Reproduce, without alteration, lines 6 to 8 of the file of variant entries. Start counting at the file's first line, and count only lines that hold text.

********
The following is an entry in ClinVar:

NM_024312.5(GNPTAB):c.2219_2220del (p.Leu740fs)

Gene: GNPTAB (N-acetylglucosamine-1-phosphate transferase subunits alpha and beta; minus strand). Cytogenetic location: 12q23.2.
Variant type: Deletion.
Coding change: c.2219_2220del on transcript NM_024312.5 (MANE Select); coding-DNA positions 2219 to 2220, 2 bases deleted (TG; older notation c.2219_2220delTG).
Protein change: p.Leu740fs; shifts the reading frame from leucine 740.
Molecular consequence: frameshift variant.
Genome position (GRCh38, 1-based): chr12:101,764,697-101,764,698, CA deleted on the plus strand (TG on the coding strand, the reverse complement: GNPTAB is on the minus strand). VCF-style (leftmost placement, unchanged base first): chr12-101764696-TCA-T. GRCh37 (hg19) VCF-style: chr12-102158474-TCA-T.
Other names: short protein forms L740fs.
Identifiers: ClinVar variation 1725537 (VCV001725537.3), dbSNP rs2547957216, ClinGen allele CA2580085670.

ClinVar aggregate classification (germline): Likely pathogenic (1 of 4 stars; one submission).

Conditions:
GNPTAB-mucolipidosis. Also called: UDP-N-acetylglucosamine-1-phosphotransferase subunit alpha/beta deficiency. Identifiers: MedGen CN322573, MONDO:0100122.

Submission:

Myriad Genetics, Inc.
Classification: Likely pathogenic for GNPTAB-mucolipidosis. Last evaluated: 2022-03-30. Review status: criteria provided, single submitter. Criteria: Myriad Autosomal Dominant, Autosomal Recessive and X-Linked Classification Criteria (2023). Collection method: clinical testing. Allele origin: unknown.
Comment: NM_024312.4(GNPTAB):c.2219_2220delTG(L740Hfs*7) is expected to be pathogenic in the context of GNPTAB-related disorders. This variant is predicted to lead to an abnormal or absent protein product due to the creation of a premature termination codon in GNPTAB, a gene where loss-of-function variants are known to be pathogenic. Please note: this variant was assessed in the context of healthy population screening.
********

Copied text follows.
Protein change: p.Leu740fs; shifts the reading frame from leucine 740.
Molecular consequence: frameshift variant.
Genome position (GRCh38, 1-based): chr12:101,764,697-101,764,698, CA deleted on the plus strand (TG on the coding strand, the reverse complement: GNPTAB is on the minus strand). VCF-style (leftmost placement, unchanged base first): chr12-101764696-TCA-T. GRCh37 (hg19) VCF-style: chr12-102158474-TCA-T.